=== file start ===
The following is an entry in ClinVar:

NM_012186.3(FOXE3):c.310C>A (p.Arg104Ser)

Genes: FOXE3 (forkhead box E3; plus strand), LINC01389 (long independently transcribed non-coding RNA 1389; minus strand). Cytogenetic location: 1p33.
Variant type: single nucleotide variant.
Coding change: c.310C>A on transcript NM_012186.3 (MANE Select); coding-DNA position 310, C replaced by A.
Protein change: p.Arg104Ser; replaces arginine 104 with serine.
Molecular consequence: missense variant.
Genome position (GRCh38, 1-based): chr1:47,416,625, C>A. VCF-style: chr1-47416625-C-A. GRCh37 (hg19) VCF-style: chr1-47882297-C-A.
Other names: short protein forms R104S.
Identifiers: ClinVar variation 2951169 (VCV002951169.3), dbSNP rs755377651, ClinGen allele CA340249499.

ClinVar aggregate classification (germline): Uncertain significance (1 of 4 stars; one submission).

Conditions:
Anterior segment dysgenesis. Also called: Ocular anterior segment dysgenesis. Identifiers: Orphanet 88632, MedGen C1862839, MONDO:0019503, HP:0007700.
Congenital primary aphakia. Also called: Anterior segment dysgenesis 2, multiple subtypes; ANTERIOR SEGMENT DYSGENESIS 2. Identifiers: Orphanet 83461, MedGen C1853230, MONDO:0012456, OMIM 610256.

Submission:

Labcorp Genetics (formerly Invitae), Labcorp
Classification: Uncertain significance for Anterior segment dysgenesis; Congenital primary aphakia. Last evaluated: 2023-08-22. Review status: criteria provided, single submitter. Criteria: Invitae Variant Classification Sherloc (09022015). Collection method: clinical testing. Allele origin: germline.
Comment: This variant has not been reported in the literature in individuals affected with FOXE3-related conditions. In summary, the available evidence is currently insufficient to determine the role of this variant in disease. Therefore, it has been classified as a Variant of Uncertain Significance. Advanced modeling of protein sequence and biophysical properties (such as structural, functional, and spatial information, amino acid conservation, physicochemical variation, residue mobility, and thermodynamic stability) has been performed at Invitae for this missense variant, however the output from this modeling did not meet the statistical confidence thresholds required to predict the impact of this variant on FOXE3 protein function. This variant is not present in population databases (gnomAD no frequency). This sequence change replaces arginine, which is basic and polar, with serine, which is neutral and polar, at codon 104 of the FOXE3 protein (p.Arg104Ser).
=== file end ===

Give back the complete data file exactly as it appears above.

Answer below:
The following is an entry in ClinVar:

NM_012186.3(FOXE3):c.310C>A (p.Arg104Ser)

Genes: FOXE3 (forkhead box E3; plus strand), LINC01389 (long independently transcribed non-coding RNA 1389; minus strand). Cytogenetic location: 1p33.
Variant type: single nucleotide variant.
Coding change: c.310C>A on transcript NM_012186.3 (MANE Select); coding-DNA position 310, C replaced by A.
Protein change: p.Arg104Ser; replaces arginine 104 with serine.
Molecular consequence: missense variant.
Genome position (GRCh38, 1-based): chr1:47,416,625, C>A. VCF-style: chr1-47416625-C-A. GRCh37 (hg19) VCF-style: chr1-47882297-C-A.
Other names: short protein forms R104S.
Identifiers: ClinVar variation 2951169 (VCV002951169.3), dbSNP rs755377651, ClinGen allele CA340249499.

ClinVar aggregate classification (germline): Uncertain significance (1 of 4 stars; one submission).

Conditions:
Anterior segment dysgenesis. Also called: Ocular anterior segment dysgenesis. Identifiers: Orphanet 88632, MedGen C1862839, MONDO:0019503, HP:0007700.
Congenital primary aphakia. Also called: Anterior segment dysgenesis 2, multiple subtypes; ANTERIOR SEGMENT DYSGENESIS 2. Identifiers: Orphanet 83461, MedGen C1853230, MONDO:0012456, OMIM 610256.

Submission:

Labcorp Genetics (formerly Invitae), Labcorp
Classification: Uncertain significance for Anterior segment dysgenesis; Congenital primary aphakia. Last evaluated: 2023-08-22. Review status: criteria provided, single submitter. Criteria: Invitae Variant Classification Sherloc (09022015). Collection method: clinical testing. Allele origin: germline.
Comment: This variant has not been reported in the literature in individuals affected with FOXE3-related conditions. In summary, the available evidence is currently insufficient to determine the role of this variant in disease. Therefore, it has been classified as a Variant of Uncertain Significance. Advanced modeling of protein sequence and biophysical properties (such as structural, functional, and spatial information, amino acid conservation, physicochemical variation, residue mobility, and thermodynamic stability) has been performed at Invitae for this missense variant, however the output from this modeling did not meet the statistical confidence thresholds required to predict the impact of this variant on FOXE3 protein function. This variant is not present in population databases (gnomAD no frequency). This sequence change replaces arginine, which is basic and polar, with serine, which is neutral and polar, at codon 104 of the FOXE3 protein (p.Arg104Ser).